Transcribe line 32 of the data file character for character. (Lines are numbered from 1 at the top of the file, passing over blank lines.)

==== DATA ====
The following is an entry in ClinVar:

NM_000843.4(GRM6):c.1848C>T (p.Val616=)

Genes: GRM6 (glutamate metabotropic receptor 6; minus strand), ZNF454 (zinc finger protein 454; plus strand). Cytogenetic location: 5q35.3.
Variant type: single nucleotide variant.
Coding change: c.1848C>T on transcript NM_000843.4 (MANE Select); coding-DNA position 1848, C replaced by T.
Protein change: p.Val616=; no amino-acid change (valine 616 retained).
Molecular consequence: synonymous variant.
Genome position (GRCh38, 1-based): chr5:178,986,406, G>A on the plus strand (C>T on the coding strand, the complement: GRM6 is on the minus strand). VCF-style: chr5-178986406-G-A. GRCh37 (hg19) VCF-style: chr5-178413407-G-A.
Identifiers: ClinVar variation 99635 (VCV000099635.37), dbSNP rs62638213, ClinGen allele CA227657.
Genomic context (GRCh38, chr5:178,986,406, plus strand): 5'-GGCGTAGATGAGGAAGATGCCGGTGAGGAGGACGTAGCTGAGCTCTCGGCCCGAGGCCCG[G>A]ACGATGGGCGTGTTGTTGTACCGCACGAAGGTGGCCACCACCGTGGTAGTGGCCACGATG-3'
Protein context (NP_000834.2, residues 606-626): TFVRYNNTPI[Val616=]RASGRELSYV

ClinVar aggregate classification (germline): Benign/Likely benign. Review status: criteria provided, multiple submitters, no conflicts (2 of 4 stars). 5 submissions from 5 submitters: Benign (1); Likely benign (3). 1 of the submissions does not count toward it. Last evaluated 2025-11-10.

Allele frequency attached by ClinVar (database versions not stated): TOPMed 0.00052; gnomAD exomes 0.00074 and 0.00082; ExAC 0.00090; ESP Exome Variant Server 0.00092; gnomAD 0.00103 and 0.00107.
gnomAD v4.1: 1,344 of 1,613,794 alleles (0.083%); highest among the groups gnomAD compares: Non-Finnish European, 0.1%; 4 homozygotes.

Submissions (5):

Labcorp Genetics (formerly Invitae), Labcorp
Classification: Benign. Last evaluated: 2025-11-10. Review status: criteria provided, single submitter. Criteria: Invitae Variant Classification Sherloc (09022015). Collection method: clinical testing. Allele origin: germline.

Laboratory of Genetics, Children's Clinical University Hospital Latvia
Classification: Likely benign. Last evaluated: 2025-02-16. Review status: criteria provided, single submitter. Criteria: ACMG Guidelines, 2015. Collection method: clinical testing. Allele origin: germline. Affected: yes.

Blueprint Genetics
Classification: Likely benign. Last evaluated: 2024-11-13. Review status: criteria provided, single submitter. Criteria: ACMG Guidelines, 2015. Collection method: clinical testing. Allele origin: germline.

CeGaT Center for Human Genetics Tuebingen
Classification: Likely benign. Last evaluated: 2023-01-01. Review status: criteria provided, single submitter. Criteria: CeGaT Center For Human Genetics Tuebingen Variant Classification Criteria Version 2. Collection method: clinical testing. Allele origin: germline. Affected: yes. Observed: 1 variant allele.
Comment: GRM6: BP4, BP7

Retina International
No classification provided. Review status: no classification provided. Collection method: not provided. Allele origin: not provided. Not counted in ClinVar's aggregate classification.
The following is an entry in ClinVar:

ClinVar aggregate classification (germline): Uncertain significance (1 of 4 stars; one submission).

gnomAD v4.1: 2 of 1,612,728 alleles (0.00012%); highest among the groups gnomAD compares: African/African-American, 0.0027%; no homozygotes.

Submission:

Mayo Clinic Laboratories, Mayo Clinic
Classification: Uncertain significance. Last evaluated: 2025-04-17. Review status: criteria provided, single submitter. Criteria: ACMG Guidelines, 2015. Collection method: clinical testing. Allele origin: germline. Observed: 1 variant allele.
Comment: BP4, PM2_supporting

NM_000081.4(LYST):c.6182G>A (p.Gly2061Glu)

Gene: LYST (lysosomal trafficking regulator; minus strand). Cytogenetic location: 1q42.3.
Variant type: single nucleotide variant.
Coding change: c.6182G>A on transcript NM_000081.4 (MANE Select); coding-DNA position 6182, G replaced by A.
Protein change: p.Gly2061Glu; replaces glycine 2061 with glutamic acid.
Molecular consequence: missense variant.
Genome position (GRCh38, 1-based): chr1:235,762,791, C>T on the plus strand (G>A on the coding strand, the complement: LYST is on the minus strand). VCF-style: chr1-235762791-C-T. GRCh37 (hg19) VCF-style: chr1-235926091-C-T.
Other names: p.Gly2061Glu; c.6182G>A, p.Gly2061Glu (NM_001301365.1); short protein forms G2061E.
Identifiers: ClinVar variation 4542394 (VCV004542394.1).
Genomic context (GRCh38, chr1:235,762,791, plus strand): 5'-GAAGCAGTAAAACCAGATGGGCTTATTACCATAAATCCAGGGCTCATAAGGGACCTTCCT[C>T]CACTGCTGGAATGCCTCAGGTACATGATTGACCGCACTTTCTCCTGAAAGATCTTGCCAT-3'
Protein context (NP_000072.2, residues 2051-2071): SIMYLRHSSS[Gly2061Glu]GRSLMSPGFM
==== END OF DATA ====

Classification: Uncertain significance. Last evaluated: 2025-04-17. Review status: criteria provided, single submitter. Criteria: ACMG Guidelines, 2015. Collection method: clinical testing. Allele origin: germline. Observed: 1 variant allele.